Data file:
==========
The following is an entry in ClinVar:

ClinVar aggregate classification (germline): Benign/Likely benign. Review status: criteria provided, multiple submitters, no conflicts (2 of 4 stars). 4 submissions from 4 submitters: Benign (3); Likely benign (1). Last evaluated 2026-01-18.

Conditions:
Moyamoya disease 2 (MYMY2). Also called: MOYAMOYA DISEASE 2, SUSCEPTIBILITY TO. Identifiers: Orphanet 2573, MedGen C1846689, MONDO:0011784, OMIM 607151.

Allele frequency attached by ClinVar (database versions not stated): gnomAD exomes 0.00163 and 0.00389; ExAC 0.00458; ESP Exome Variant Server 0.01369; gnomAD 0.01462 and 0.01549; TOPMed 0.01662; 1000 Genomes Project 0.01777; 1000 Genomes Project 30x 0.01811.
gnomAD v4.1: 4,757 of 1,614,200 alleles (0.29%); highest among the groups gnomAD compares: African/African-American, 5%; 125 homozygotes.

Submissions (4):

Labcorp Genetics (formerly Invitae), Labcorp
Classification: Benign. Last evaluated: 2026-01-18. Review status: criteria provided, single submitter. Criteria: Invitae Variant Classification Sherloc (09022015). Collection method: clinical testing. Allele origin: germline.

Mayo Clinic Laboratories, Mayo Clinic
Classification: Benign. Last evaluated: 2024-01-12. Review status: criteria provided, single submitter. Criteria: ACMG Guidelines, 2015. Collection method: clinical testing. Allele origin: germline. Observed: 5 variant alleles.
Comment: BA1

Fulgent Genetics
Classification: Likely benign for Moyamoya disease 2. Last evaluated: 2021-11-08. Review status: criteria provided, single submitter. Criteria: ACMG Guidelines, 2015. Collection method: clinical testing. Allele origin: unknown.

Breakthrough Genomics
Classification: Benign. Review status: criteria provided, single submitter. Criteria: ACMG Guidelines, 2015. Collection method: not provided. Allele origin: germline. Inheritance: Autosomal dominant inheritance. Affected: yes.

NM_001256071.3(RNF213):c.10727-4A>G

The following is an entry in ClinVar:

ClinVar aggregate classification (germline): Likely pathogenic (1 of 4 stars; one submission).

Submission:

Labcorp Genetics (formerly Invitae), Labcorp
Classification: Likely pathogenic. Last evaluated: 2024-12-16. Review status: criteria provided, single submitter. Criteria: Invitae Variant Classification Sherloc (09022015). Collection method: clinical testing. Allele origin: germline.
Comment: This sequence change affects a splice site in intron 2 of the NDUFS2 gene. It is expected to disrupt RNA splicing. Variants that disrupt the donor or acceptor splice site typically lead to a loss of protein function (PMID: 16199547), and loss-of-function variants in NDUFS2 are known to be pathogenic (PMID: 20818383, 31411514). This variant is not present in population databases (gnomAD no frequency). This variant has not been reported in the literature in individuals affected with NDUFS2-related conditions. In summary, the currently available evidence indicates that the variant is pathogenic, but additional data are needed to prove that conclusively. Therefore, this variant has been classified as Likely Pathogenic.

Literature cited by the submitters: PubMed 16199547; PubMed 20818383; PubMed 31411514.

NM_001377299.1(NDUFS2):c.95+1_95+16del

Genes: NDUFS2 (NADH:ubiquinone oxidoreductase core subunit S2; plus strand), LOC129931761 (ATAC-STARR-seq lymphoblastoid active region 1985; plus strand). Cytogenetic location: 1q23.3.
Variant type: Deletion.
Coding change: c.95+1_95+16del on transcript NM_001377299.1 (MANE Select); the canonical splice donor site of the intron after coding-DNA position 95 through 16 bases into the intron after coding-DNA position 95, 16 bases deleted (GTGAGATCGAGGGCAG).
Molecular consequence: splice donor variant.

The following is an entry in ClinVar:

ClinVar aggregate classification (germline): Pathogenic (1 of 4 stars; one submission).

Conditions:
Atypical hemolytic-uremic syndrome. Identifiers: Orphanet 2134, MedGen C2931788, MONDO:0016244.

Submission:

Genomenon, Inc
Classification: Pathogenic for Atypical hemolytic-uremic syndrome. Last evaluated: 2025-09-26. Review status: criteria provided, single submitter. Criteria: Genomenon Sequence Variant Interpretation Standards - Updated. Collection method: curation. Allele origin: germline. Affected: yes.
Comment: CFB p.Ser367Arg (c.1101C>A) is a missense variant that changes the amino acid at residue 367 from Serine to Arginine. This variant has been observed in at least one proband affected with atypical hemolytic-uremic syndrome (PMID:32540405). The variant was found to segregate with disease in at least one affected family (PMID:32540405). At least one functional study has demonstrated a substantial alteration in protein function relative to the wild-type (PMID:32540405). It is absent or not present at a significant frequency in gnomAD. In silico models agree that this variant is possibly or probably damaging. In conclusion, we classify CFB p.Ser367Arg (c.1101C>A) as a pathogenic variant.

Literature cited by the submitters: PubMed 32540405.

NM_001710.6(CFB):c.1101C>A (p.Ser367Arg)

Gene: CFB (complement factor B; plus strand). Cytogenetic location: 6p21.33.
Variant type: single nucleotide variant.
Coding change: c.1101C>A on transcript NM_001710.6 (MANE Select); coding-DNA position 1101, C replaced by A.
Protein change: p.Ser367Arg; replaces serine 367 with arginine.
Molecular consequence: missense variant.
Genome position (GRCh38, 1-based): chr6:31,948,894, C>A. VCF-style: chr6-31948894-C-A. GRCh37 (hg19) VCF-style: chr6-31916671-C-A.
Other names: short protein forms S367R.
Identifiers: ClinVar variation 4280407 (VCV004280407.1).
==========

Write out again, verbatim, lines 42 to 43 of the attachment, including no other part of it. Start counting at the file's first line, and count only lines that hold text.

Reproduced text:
Coding change: c.1101C>A on transcript NM_001710.6 (MANE Select); coding-DNA position 1101, C replaced by A.
Protein change: p.Ser367Arg; replaces serine 367 with arginine.